Next, Paul urges us to a level of unity that seems impossible. We live in a deeply divided country, in the midst of a deeply divisive pandemic. We are separated by differences of race and gender. We have different backgrounds and different life experiences. For that matter, we study the same passage or Scriptural topic and reach different conclusions.
In the face of that, Paul tells us that we must be of the same mind, maintain the same love, be united in spirit, and seek the same goal. Surely he’s living in la-la land if he wants us to do all that, amirite?
Before we get too dismissive, though, we ought to remember that the divisions in the first-century church were, if anything, even worse. Consider, for instance, the devout Jew who becomes a Christian and, next Sunday morning, finds himself rubbing shoulders with a Gentile who is a former homosexual prostitute. There was no rehabilitation for guys like that under the Torah; instead, they were stoned to death. Do you think that such people found it easy to be of the same mind?
In fact, the answer for us is the same as it was for them: we learn to see one another through the eyes of Christ. We don’t always agree about everything, but our attitude toward one another never changes. We press on together toward the goal, and we show the world by our love for one another that we are His disciples.
Finally, Paul points us toward ACTING LIKE CHRIST. Consider Philippians 2:3-4. The first part of this, though it is very difficult, at least is plain. Christ never did anything selfish. We shouldn’t either. Christ never acted out of vain conceit. Neither should we.
Instead, the attitude that our actions should shout is humility. Everybody who looks at our behavior should be able to tell whom we think is most important, and that person should never be us. That’s what a Christian looks like, and if this verse doesn’t make us feel about six inches tall, we probably don’t understand it.
Last, we learn that we are supposed to look out for the interests of others as well as our own. This seems like a relief from all the toe-stepping in the previous verse, but it isn’t. There are few things in this life that are harder than loving others and being deeply invested in their welfare.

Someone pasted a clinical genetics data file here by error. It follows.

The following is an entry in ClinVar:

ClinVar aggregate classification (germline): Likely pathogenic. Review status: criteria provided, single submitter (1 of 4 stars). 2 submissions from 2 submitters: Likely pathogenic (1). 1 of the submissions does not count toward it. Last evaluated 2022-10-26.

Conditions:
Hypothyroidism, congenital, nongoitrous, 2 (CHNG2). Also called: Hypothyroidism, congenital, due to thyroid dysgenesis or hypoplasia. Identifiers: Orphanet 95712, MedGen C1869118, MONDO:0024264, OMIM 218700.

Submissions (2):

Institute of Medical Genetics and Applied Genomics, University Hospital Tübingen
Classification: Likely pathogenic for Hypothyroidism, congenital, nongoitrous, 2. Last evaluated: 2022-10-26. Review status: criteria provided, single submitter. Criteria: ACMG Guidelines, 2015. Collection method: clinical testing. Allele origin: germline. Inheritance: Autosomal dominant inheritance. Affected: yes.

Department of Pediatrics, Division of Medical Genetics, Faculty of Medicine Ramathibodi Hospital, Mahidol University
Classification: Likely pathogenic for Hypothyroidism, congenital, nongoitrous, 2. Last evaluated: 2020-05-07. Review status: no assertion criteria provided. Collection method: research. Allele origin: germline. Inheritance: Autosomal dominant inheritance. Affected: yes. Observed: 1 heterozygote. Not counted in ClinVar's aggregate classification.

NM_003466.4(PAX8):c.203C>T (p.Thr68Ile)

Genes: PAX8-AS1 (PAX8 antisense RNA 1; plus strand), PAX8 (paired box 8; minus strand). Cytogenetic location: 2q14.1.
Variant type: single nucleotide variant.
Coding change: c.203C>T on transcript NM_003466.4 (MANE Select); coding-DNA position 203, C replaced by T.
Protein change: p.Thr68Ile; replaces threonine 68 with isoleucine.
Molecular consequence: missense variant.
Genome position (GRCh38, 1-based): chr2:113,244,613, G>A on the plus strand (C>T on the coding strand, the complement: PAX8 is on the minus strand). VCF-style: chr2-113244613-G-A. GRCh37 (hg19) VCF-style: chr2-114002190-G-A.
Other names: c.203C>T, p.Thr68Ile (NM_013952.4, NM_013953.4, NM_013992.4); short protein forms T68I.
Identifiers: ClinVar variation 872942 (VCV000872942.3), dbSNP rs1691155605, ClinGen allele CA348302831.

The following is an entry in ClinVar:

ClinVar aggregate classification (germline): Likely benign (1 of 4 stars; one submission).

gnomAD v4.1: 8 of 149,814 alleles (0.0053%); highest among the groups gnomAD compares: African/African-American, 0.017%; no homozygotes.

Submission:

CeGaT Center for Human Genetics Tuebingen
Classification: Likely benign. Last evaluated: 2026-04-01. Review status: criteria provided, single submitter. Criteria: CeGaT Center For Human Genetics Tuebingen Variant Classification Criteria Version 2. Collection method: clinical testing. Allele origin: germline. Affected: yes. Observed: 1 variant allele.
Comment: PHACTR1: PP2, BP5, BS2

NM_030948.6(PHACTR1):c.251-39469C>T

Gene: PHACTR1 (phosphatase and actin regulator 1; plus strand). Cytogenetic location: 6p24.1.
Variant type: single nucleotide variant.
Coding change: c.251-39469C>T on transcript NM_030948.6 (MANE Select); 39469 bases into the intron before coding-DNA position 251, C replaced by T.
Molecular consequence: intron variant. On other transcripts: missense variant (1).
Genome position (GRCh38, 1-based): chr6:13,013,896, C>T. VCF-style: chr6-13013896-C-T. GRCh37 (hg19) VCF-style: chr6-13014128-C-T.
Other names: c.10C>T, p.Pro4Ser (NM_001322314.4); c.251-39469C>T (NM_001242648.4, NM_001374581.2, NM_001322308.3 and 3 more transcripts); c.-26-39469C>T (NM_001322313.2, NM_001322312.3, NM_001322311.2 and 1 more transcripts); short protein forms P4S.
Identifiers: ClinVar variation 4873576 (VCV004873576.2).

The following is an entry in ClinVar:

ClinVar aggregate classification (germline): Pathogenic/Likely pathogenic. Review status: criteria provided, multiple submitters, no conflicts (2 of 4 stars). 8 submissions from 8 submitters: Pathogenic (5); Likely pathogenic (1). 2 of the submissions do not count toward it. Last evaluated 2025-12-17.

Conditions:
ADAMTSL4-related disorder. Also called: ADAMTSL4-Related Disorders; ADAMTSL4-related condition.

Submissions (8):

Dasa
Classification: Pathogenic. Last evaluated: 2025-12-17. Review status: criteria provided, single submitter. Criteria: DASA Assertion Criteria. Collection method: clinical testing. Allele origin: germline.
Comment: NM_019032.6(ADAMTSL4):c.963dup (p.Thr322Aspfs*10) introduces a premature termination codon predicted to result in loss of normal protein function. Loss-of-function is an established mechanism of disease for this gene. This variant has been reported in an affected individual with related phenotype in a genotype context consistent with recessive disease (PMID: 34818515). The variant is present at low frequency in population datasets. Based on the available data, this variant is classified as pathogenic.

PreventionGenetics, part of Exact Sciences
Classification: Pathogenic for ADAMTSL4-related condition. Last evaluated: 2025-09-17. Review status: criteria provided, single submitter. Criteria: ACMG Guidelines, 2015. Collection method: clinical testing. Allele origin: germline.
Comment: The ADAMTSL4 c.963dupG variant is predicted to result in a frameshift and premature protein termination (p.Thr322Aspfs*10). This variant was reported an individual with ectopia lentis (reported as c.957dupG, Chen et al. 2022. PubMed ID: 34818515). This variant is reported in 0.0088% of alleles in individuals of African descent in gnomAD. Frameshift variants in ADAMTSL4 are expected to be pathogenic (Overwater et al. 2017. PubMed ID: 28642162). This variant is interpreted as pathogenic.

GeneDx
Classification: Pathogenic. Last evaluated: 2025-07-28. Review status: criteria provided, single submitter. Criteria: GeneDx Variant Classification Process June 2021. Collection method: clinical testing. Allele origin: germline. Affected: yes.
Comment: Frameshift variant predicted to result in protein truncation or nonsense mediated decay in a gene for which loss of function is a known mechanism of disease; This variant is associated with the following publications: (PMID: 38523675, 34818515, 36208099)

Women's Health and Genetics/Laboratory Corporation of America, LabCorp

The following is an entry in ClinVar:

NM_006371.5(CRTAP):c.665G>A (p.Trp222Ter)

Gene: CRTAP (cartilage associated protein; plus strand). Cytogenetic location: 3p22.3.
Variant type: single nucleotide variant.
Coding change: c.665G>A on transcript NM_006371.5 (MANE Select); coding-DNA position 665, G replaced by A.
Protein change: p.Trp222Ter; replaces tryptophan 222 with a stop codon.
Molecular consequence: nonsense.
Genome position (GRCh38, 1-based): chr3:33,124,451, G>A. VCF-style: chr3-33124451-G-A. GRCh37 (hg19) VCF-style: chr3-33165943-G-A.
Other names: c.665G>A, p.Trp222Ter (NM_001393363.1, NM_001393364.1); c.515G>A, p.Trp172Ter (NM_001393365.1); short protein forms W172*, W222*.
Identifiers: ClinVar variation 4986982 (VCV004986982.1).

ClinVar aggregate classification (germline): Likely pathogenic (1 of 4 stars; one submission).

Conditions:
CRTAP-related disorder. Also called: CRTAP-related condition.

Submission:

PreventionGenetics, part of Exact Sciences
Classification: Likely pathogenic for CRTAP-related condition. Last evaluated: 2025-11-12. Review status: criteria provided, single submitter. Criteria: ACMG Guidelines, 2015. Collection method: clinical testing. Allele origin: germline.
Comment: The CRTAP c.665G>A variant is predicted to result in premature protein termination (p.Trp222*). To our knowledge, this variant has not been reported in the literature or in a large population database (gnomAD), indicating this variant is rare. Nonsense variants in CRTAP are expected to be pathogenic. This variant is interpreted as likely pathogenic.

It means that you’ve got a lot of people on your heart, all the time. It means that you spend sleepless nights worrying and praying about them. It means that when they sin, you feel worse about it than they do. We might ask why on earth anyone would take up a burden like that. The answer is simple: because Jesus did.
Even among the Pauline epistles, there are elements in each that distinguish them from all the others. Sometimes these differences are due to different scribes (Paul the scribe of Galatians has different diction than Tertius the scribe of Romans or Sosthenes the scribe of 1 Corinthians), but sometimes they’re due to the unique interaction between the spirit of Paul and the Holy Spirit at that particular moment.
In this latter category we must put the parentheticals of Ephesians. The entire epistle gives the impression of a man who is thinking far faster than he is able to talk and has so many important things to say that they keep crowding in on each other. Consequently, there are many places in Ephesians where Paul abruptly abandons an idea, only to return to it a dozen verses or even a few chapters later.
One such place is Ephesians 3:1. He begins the chapter by saying, “For this reason, I, Paul”, but in 3:2, he never says what he, Paul, is doing. Instead, he begins a digression about his apostleship to the Gentiles and its role in God’s eternal purpose.
The digression doesn’t end until 3:14, which begins in the same way that 3:1 does. Finally, we find out what he, Paul, is doing. He is bowing his knees before the Father.
If we don’t recognize 3:2-13 as a parenthetical, we’re going to have trouble following Paul’s argument. “For this reason” in 3:14 doesn’t refer back to 3:13. Paul is focused on much more important things than the Ephesians remaining faithful despite his tribulations.
Instead, it refers back to the closing verses of Ephesians 2, which immediately precede the first “For this reason” of the third chapter. Contextually, “this reason” is the work that Christ has done in breaking down the division between Jew and Gentile and incorporating the latter into God’s household, as per Ephesians 2:19.